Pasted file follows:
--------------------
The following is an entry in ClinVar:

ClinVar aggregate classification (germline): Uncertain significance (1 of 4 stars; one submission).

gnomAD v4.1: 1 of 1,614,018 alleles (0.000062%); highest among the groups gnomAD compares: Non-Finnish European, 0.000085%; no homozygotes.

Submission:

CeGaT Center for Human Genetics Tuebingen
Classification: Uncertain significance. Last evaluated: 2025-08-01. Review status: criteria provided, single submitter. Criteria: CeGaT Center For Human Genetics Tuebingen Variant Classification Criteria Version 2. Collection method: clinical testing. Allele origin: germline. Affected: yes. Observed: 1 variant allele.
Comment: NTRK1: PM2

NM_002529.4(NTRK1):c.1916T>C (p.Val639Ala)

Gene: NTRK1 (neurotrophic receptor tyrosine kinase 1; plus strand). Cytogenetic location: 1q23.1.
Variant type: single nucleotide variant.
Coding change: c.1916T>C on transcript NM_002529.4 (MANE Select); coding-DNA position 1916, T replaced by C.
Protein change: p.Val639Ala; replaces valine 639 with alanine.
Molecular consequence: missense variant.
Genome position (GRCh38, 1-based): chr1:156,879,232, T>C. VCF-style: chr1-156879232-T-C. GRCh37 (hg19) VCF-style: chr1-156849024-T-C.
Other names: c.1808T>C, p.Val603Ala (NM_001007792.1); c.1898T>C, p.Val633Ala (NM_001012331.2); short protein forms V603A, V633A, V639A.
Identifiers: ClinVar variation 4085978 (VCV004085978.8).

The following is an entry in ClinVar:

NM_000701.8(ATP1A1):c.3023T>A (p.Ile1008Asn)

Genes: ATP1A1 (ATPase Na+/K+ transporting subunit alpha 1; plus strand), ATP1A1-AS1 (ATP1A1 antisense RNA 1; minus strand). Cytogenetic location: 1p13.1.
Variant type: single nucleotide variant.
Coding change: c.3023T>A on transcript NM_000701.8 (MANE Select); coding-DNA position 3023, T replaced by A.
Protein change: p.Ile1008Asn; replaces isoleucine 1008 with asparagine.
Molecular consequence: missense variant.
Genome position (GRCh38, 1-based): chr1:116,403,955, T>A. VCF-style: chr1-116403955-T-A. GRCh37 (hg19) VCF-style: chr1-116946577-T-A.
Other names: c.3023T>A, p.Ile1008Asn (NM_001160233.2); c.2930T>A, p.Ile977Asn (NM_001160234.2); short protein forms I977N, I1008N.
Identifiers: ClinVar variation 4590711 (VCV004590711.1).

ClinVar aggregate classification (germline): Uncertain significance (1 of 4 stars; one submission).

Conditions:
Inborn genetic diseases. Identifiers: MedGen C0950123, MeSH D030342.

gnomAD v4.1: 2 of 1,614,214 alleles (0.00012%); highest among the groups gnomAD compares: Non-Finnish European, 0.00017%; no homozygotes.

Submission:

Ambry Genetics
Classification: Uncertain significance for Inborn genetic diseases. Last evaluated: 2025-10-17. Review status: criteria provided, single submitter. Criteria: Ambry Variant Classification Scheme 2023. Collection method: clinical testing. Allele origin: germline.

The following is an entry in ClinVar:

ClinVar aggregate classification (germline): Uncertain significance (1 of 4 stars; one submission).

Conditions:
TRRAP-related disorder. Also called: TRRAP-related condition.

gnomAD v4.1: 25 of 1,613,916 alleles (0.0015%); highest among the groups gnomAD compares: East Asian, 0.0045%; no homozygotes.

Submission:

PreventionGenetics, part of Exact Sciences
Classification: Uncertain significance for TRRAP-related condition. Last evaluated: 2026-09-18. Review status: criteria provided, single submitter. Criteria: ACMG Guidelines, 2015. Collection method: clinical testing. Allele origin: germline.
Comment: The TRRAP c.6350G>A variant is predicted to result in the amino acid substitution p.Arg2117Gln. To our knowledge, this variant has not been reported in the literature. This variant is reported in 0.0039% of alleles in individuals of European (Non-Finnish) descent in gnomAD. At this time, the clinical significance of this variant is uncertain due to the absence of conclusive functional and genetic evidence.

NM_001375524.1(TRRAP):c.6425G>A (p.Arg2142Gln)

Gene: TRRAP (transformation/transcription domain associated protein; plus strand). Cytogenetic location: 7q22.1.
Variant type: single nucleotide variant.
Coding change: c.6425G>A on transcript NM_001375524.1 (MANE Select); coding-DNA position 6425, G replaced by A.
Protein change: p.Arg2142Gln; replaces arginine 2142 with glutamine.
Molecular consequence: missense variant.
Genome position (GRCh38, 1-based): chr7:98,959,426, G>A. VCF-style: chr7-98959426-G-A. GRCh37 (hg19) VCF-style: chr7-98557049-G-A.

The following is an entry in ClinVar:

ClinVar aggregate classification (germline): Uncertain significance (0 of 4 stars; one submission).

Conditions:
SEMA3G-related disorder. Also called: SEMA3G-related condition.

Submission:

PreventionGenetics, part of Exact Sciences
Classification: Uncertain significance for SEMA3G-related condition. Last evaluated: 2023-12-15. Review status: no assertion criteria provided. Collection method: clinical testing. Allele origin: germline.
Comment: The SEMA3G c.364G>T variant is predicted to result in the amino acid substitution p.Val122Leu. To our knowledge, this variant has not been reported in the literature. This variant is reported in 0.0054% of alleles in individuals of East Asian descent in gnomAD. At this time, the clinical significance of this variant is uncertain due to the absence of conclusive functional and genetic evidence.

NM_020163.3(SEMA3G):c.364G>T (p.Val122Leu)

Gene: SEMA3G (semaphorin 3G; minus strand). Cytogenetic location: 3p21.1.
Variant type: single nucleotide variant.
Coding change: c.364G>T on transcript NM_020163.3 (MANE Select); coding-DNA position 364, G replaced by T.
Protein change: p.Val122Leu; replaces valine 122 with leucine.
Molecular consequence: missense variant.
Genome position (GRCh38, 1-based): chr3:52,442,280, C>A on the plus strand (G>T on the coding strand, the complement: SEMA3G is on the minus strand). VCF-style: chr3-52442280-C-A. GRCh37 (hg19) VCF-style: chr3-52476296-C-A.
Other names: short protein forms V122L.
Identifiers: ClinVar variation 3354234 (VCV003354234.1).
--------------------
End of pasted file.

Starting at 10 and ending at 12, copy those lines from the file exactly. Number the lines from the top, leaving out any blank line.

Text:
Variant type: single nucleotide variant.
Coding change: c.1916T>C on transcript NM_002529.4 (MANE Select); coding-DNA position 1916, T replaced by C.
Protein change: p.Val639Ala; replaces valine 639 with alanine.